Last week I showed you how to connect your Mac to the Internet and to a local network. Now that your computer is on speaking terms with other devices and services, let's examine exactly how you can put those powers of communication to use for sharing the devices and files associated with your Mac.
Sharing options for nearly everyone
To share elements of your computer with others, you must first grant permission for certain kinds of sharing to take place. You do this via the Sharing system preference, which you'll find in the Internet & Wireless section of Mountain Lion's System Preferences window. Once you've selected Sharing, you'll see a number of options. We'll start by looking at the ones you'll use most frequently.
Screen Sharing: This feature lets you remotely view the screen of another Mac on your local network, as well as optionally control that Mac. It has been part of the Mac OS for quite some time, and with Mountain Lion it's dead simple to use.
To allow someone to share your screen, you must first make the option available. To do that, open the Sharing preference and enable the Screen Sharing option. Once you've enabled Screen Sharing, you can designate exactly who may exercise this privilege.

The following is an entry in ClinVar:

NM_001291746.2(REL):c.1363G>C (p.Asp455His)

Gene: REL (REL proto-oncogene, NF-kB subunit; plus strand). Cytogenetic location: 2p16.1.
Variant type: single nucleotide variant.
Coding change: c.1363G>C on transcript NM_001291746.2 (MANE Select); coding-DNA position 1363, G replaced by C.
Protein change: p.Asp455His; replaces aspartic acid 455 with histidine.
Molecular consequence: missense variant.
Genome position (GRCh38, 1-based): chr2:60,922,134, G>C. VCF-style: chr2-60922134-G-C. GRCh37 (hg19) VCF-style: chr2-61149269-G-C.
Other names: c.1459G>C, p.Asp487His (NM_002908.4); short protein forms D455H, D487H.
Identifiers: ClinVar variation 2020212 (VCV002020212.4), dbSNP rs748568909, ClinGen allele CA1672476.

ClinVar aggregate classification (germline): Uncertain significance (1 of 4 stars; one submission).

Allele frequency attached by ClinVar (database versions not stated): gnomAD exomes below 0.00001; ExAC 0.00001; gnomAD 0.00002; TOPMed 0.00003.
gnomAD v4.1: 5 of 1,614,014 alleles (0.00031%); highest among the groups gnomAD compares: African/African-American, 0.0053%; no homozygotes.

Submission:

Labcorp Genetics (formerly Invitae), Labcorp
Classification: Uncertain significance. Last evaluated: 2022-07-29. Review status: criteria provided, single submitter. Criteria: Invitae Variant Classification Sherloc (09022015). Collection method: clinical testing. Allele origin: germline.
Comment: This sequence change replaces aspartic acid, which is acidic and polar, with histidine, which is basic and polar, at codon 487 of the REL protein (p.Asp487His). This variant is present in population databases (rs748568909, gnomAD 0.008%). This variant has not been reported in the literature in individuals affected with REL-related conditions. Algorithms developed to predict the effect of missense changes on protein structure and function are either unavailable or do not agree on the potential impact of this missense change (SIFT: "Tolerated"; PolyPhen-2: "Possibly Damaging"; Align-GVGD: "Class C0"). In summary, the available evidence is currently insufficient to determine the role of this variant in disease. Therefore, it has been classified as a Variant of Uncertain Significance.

By default, only people who have an Administrator's account can share your screen. You can also allow specific users or groups from your list of contacts to screen-share with you. To do this, confirm that the Only these users option is selected, click the plus (+) button, choose Contacts or groups in the contacts sheet that appears, and click Select. This action will add them to the list of users who can request screen-sharing access. If you enable the All Users option instead, anyone who can see your computer on the local network can share your screen.
To share your screen, all that someone on your network need do is select your Mac under the Shared heading in a Finder window's sidebar and then click the Share Screen button that appears near the top-right of that window. The person will be prompted to provide an approved username and password for the shared Mac. Alternatively, the would-be sharer can enter the Apple ID associated with that Mac. Simply clicking Connect completes the connection. We'll discuss the ins and outs of screen sharing in another column.
File Sharing: If you enable File Sharing, others on your network can, well...share files with you. Setting up this arrangement doesn't entail granting them complete access to your Mac. Rather, it allows them to copy files from their Mac into folders on your computer that were created specifically for sharing. By default, one such folder exists for precisely this purpose. It's called the Drop Box folder and you can find it by following this path: youruserfolder/Public/Drop Box. Each user account has such a Drop Box folder.
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